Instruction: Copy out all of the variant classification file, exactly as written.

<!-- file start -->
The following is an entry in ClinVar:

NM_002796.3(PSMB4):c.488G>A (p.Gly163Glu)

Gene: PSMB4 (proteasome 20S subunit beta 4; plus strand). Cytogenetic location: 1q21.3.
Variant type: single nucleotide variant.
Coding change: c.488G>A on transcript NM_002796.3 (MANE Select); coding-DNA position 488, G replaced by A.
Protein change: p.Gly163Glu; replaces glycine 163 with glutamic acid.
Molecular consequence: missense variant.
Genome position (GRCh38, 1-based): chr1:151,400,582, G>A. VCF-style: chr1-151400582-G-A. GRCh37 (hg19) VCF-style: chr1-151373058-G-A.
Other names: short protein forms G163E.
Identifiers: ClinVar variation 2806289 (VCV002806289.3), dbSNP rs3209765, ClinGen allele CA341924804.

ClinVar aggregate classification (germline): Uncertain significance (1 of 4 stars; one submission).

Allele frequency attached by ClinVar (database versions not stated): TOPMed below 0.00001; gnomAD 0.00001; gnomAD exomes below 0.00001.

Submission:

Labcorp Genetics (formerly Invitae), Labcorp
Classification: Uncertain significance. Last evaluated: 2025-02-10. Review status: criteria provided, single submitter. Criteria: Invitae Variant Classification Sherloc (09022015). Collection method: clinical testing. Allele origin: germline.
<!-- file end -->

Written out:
The following is an entry in ClinVar:

NM_002796.3(PSMB4):c.488G>A (p.Gly163Glu)

Gene: PSMB4 (proteasome 20S subunit beta 4; plus strand). Cytogenetic location: 1q21.3.
Variant type: single nucleotide variant.
Coding change: c.488G>A on transcript NM_002796.3 (MANE Select); coding-DNA position 488, G replaced by A.
Protein change: p.Gly163Glu; replaces glycine 163 with glutamic acid.
Molecular consequence: missense variant.
Genome position (GRCh38, 1-based): chr1:151,400,582, G>A. VCF-style: chr1-151400582-G-A. GRCh37 (hg19) VCF-style: chr1-151373058-G-A.
Other names: short protein forms G163E.
Identifiers: ClinVar variation 2806289 (VCV002806289.3), dbSNP rs3209765, ClinGen allele CA341924804.

ClinVar aggregate classification (germline): Uncertain significance (1 of 4 stars; one submission).

Allele frequency attached by ClinVar (database versions not stated): TOPMed below 0.00001; gnomAD 0.00001; gnomAD exomes below 0.00001.

Submission:

Labcorp Genetics (formerly Invitae), Labcorp
Classification: Uncertain significance. Last evaluated: 2025-02-10. Review status: criteria provided, single submitter. Criteria: Invitae Variant Classification Sherloc (09022015). Collection method: clinical testing. Allele origin: germline.